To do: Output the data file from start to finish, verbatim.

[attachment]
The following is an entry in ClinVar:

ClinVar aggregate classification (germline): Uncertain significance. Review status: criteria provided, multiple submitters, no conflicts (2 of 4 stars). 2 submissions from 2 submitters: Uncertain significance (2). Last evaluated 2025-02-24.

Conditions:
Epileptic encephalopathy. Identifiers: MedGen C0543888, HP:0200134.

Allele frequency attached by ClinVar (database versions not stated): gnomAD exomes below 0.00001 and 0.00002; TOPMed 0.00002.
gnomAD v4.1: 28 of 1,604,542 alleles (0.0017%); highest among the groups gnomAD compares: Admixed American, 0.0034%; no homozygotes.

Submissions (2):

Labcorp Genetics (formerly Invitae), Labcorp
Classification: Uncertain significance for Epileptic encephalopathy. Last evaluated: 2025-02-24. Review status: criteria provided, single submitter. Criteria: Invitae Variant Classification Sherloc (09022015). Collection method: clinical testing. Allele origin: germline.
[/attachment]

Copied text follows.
The following is an entry in ClinVar:

ClinVar aggregate classification (germline): Uncertain significance. Review status: criteria provided, multiple submitters, no conflicts (2 of 4 stars). 2 submissions from 2 submitters: Uncertain significance (2). Last evaluated 2025-02-24.

Conditions:
Epileptic encephalopathy. Identifiers: MedGen C0543888, HP:0200134.

Allele frequency attached by ClinVar (database versions not stated): gnomAD exomes below 0.00001 and 0.00002; TOPMed 0.00002.
gnomAD v4.1: 28 of 1,604,542 alleles (0.0017%); highest among the groups gnomAD compares: Admixed American, 0.0034%; no homozygotes.

Submissions (2):

Labcorp Genetics (formerly Invitae), Labcorp
Classification: Uncertain significance for Epileptic encephalopathy. Last evaluated: 2025-02-24. Review status: criteria provided, single submitter. Criteria: Invitae Variant Classification Sherloc (09022015). Collection method: clinical testing. Allele origin: germline.